The biggest donors of money for golf in India have really been BILT and Hero. They have put in many crores over the years. They stand out as far as support for golf in the country is concerned. After that it could be us, Indian Terrain, Shriram Properties, Mantri Developers, Shubhkamna and Louis Philippe.

Can a player ranked No. 50 and 100 on the Indian Tour earn sufficient money to make a living, say about Rs. 12-lakh a year?

That’s a great data point. Today, the top 25 on the Indian Tour are in that bracket already. I am talking of the players in the Indian order of merit — the Mukesh Kumars, Rashid Khans, Chikkarangappas and the Sujjan Singhs. They are making that much money today. A player in the top 25 in India could be making anywhere between Rs. 12 and 40 lakh a year by just playing on the Indian Tour. The next question is, will the top 100 reach there? It will happen in three years’ time; if a player is ranked No. 100 in India, I think he will be making Rs. 15 lakh. And many players will have sponsorships. It would be a great thing for Indian golf.

Unless the sport becomes lucrative, one will not find competitive golf being played. Today, we have the Sri Lankans and Bangladeshis in the Indian Tour and they are in the top 25. The Indian Tour is going to expand; the number of tournaments will go up, the PGTI is planning more tournaments. The IGU is looking to get more tournaments going.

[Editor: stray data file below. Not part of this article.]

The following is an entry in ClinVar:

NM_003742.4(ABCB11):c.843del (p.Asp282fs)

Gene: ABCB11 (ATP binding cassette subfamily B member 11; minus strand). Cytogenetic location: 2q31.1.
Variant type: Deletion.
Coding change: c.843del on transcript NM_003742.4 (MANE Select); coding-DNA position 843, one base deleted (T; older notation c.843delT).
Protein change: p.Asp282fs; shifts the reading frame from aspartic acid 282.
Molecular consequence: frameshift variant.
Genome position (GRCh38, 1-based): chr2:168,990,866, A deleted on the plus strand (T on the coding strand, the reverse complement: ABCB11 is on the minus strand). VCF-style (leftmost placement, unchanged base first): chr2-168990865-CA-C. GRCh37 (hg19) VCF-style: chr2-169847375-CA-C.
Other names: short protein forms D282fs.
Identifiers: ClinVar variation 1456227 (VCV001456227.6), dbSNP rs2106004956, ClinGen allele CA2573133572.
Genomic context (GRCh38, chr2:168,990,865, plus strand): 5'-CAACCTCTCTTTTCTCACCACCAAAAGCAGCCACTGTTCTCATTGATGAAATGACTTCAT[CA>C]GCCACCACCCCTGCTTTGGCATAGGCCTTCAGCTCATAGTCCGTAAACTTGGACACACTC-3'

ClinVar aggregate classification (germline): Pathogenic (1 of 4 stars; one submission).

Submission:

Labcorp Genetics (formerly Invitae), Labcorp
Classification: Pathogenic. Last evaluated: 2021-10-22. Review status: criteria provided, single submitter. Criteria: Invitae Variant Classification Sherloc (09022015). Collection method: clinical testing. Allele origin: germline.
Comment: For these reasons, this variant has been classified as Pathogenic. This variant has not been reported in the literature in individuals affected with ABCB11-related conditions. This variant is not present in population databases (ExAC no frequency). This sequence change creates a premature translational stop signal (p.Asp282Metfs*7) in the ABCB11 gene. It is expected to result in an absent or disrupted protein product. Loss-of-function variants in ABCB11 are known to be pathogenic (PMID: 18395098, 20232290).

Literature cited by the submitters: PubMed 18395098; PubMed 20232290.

Would you say the success of Jeev Milkha Singh was the real trigger for the development of the sport in India?

Jeev has made an impact, certainly. He had the support of the MNCs like the Barclays. One has to look at the average player on the Indian Tour and see where the support for him is coming from. We support SSP (Chowrasia) and Khalin. Over the next three years, we want to increase it to five. When you sponsor, it helps to defray their travel expenses. When a player goes to Digboi (Assam), he ends up spending Rs. 50,000-plus a week. If it is an Asian Tour event, it is going to be Rs. 1 lakh a week on travel and stay. All these golfers play for 25 to 30 weeks a year. The super golfers like Tiger Woods play for only 18 to 20 weeks. An average Indian Tour pro plays between 30 and 35 weeks. So, an Indian golfer needs around Rs. 18 lakh to sustain himself and this comes from the sponsorship and not from the prize money.

What happens at the networking of the golf community event?

We have this networking evening before every city tournament. All stakeholders are invited. I evangelise the concept of golf and try to get more people into it. But we don’t even measure the end achievements.